- Persuade others, answer typical questions, and refute baseless assertions. For example, I received comments such as “no one uses our Enterprise Social Network (ESN).” I refuted these by pointing out that the ESN actually had 118,652 members, 1,256,806 messages, and 144,432 files.
What to Avoid
Don’t capture metrics for the sake of metrics. Many people express a desire for data that doesn’t drive any action or insight—collecting data for data’s sake. For each metric to be captured and reported, there should be an associated action or insight which is expected to be driven. Avoid collecting every random thing, sliced and diced every possible way, which someone might want to know just once, but has no intent of doing anything with other than say, “Oh, that’s interesting.”
Don’t establish a long list of arcane metrics. The fewer the number of metrics, and the simpler the reports, the better. Don’t attempt to measure knowledge using the metrics of balance sheets. Conventional balance sheet metrics do not adequately measure knowledge.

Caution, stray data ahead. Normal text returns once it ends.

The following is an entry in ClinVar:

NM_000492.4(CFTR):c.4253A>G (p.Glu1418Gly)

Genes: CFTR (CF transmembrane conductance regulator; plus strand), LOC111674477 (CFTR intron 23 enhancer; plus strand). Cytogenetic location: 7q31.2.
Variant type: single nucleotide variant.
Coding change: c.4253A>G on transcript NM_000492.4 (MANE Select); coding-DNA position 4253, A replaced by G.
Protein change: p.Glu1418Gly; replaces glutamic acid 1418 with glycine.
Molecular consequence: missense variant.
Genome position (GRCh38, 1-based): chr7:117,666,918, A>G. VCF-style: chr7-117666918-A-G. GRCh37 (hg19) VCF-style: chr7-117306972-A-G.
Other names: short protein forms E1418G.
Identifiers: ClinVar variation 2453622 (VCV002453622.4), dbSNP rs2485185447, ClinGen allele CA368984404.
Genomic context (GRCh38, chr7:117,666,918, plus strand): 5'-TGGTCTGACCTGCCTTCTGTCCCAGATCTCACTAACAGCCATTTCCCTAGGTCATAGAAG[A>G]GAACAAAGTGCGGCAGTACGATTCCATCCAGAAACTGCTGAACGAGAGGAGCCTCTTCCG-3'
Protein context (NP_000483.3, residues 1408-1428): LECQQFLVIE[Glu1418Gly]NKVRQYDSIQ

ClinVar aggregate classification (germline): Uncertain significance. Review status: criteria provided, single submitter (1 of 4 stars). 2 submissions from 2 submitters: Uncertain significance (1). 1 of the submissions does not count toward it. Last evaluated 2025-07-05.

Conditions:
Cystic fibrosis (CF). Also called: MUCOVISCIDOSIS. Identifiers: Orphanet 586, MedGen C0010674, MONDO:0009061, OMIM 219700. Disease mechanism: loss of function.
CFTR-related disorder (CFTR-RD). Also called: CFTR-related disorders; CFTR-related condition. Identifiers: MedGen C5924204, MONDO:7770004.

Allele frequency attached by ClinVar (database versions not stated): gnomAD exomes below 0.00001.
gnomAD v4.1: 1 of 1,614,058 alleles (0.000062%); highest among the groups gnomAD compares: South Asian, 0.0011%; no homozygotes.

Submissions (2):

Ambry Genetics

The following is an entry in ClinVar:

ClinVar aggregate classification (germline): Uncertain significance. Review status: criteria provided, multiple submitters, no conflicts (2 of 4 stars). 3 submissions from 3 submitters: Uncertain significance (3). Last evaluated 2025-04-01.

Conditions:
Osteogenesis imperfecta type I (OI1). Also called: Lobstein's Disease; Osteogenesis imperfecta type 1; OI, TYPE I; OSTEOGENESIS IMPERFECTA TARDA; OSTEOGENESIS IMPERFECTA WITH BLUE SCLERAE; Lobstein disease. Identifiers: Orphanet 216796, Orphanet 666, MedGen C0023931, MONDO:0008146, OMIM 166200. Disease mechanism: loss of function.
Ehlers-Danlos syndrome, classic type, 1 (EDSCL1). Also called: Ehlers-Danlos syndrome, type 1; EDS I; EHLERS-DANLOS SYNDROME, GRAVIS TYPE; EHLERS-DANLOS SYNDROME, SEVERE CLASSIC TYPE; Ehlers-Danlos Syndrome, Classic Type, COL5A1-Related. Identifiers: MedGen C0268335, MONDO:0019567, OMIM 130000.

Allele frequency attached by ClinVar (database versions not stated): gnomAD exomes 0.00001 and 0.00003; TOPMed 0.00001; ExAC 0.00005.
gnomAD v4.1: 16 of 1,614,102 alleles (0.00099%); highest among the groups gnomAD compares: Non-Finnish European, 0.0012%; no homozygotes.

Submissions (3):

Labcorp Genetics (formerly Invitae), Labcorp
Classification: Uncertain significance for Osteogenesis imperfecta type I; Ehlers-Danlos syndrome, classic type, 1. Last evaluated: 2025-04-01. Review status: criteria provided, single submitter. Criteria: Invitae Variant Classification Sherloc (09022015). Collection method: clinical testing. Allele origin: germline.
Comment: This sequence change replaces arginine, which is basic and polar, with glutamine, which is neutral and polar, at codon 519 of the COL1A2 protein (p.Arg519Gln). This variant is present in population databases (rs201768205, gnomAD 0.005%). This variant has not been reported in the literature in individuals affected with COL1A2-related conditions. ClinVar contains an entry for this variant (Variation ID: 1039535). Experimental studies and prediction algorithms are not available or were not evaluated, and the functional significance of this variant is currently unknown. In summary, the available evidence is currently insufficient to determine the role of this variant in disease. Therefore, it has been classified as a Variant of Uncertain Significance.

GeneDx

Be wary of publicizing numbers that reflect actions you don’t want to encourage. For example, if you don’t want lots of groups being created in your Enterprise Social Network, don’t promote the number of new groups.
In the third part of this series, I will discuss making evidence-based decisions.
Planning a KM initiative includes determining who will participate, which processes and tools are required, and how tools should be integrated.
Starting a KM program includes defining participants and roles, which basic processes are required, and how tools should support people and processes.
Knowledge managers should enlist support from top leaders in order to ensure the success of a KM implementation; 10 commitments to ask for
KM guru Stan Garfield provides specific examples of challenges and opportunities and how to turn them into knowledge management program objectives.